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Asia travel

Revival of hunting with eagles gathers pace in Mongolia as festivals draw more tourists to witness ancient sport

The 6,000-year-old tradition of eagle hunting among Mongolia’s Kazakh minority had almost died out 20 years ago. The launch of festivals gave it a new lease of life, and a recent film about the sport raised its international profile

PUBLISHED : Tuesday, 06 March, 2018, 6:49pm
UPDATED : Wednesday, 07 March, 2018, 8:32pm

Dressed warmly in fox fur coats and fur hats, the hunters arrive on horseback, carrying the national flag, and ride to the top of a snow-covered hill. They number more than 20, the youngest aged 14, the oldest 86. One by one they descend and stand inside one of two rings marked out on the frozen ground. From here, they call out to their eagles.

The majestic birds take wing on the hilltop, soar across the blue sky, and swoop down to land on their owner’s arm. Landing in the red ring gets a higher score, and the fewer times the hunters have to call out to their birds the better.

It’s an exhilarating spectacle for the more than 3,000 people who came to witness it.

Among them is American Cora Nichols, 39, who has been living in Mongolia for 18 months and who is there with her two children. “I came here because the eagle hunters are very famous, and I haven’t experienced anything similar to this,” she says.

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The eagle hunters are grateful for all the attention. “Before people came to see our traditional way of life there weren’t many eagle hunters,” says Boshai Dalaikhan, 56, a soft-spoken, weather-beaten eagle hunter and herder. “Then there were only a few old hunters. But now, thanks to tourism more young people are becoming eagle hunters.”

Thanks to tourism more young people are becoming eagle hunters
Boshai Dalaikhan

Indeed, by the end of the last century the tradition, which dates back 6,000 years, of training golden eagles to hunt foxes, rabbits, marmots and other small prey, was in danger of dying out among the Kazakh people of remote western Mongolia’s Altai Mountains.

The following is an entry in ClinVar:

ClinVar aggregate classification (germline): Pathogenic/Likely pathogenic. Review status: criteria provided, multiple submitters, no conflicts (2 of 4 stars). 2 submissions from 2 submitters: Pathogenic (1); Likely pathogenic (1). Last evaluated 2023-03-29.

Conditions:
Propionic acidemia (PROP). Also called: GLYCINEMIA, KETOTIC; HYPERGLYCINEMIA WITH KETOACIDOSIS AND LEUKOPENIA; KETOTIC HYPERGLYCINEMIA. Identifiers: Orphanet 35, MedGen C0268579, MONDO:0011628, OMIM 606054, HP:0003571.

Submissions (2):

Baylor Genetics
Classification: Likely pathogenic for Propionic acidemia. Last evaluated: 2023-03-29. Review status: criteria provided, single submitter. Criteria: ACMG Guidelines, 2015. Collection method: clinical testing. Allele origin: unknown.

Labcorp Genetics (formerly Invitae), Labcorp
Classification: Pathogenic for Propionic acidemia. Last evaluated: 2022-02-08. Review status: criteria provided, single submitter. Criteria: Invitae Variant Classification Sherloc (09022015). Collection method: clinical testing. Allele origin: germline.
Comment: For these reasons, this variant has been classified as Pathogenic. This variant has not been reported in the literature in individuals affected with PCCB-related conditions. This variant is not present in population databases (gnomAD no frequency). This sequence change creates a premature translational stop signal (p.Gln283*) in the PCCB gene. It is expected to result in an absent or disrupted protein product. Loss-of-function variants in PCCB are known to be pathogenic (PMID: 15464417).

Fewer than 80 eagle hunters were left.

In 2000, the last remaining hunters gathered and held a festival to inspire young Kazakhs to take up eagle hunting. The festival in Bayan-Ulgiy province was a huge success. Not only did it revive the tradition, but it also attracted people from all over the world to see the spectacle.

The event is held each October in the Altai Mountains, and has drawn visitors including Hollywood actress Michelle Rodriguez – despite the area’s remoteness. It takes three to four days to reach Bayan-Ulgiy from Mongolia’s capital, Ulan Bator, and the prices of flights to the nearest airport from the capital soar when the festival is on.

The event Nichols witnessed and hunter Boshai Dalaikhan, the Spring Golden Eagle Festival, was organised by the Ulan Bator City Tourism Board and held not far from the capital, making it far more accessible to visitors and Mongolians. Held earlier this week and on a smaller scale than the October festival, it was the 11th staging of the event.

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This year the board promoted the two-day festival heavily as part of an ongoing campaign to attract tourists to Mongolia during the winter months, despite harsh temperatures that can drop to as low as minus 45 degrees Celsius (minus 49 Fahrenheit).

Both this and the Bayan-Ulgiy festival have seen an almost 40 per cent rise in visitors since the 2016 release of The Eagle Huntress, a documentary about a teenage girl who trains to become the first eagle huntress – the skill was previously only passed down to the boys in Kazakh families.

“I have never seen so many eagles up close,” says Xui Lai Chen, 52, a Chinese businessman living in Mongolia who attended this week's festival. “This made me think about taking my friends to the Golden Eagle Festival in Bayan-Ulgiy. But I wonder if it will be better than this.”

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Today there are more than 400 golden eagle hunters in Western Mongolia, according to the tourism board. And, thanks to Aisholpan, the star of the The Eagle Huntress, more Kazakh girls are becoming eagle hunters. There were two other young eagle huntresses present at the festival, though neither of them made it to the last round of the eagle calling competition.

Dashdejid Temuujin, 58, a member of the Ulan Bator city tourism board and organiser of the festival, says the publicity has paid off this year. “This year we see more foreigners – not only those who live here, but also travellers coming to Mongolia just to see this event,” he says.

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The board hopes to expand the Spring Golden Eagle Festival further next year. “And this year it is also special because we were able to fly in the eagle hunters and their eagles. This helped lower their travel time – so we avoided the eagles getting sick or injured on the road.”

Getting there: Mongolian Airlines fly direct from Hong Kong to Ulan Bator, from about HK$4,400 return.